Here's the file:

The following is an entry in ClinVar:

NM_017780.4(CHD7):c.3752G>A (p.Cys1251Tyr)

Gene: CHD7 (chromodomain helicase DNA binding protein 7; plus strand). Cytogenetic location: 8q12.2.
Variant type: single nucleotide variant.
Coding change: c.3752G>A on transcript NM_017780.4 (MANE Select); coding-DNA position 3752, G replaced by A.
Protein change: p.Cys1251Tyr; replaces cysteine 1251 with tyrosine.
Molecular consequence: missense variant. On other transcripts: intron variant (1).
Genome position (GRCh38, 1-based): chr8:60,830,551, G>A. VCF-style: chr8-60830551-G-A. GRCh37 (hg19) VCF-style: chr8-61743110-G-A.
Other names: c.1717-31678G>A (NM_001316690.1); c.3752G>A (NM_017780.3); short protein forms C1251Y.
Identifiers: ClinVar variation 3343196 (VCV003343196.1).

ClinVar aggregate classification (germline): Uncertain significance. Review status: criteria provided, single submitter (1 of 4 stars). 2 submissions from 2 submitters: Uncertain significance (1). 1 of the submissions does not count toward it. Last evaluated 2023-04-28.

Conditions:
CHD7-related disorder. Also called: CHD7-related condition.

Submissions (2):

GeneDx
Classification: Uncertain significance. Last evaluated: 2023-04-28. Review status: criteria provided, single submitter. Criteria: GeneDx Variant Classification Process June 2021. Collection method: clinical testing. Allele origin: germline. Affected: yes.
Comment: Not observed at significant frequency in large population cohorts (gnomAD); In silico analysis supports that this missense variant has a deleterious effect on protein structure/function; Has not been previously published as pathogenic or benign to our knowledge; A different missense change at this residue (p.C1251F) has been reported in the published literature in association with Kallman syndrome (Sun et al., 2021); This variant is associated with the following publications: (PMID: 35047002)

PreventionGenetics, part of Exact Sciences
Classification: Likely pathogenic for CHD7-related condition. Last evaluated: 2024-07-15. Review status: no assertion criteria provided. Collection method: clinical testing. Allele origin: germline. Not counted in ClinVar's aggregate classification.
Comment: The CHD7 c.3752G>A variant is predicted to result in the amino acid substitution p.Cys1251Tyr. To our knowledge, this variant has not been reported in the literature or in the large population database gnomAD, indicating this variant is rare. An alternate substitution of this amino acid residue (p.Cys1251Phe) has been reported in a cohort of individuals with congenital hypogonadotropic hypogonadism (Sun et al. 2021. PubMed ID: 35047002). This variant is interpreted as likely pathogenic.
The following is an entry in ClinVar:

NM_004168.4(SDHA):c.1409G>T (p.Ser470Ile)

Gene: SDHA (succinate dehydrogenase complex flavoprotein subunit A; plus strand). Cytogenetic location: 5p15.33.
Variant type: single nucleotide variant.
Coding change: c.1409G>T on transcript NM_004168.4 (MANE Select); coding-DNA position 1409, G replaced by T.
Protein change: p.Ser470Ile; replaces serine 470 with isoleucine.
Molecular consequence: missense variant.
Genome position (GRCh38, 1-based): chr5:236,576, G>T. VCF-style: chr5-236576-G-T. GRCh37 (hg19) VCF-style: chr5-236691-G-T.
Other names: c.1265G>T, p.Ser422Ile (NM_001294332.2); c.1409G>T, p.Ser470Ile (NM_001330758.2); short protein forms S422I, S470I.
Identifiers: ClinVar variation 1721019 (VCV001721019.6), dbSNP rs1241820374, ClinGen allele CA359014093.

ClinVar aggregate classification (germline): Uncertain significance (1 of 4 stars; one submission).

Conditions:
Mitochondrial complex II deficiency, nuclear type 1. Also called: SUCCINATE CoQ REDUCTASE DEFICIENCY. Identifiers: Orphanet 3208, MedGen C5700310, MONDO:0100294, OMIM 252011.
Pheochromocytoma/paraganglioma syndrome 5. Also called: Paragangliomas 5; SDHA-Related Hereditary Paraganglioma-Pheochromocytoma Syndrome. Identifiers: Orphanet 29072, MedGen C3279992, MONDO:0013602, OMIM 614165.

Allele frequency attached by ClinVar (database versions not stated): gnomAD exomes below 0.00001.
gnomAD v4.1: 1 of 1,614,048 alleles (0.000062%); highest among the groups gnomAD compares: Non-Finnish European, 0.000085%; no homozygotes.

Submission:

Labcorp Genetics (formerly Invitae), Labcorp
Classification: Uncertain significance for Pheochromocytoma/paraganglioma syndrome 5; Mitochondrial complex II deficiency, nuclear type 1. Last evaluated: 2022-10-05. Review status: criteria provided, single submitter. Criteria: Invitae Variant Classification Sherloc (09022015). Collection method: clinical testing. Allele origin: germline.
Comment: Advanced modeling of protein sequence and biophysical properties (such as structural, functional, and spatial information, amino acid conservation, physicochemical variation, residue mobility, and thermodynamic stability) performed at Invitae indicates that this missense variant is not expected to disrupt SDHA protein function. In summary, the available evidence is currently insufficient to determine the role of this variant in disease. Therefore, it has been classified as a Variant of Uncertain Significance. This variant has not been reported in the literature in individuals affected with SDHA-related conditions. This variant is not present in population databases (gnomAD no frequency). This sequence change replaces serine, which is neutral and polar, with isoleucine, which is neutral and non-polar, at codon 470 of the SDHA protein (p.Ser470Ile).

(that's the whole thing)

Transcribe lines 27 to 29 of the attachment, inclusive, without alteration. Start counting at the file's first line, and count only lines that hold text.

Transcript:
Molecular consequence: missense variant.
Genome position (GRCh38, 1-based): chr5:236,576, G>T. VCF-style: chr5-236576-G-T. GRCh37 (hg19) VCF-style: chr5-236691-G-T.
Other names: c.1265G>T, p.Ser422Ile (NM_001294332.2); c.1409G>T, p.Ser470Ile (NM_001330758.2); short protein forms S422I, S470I.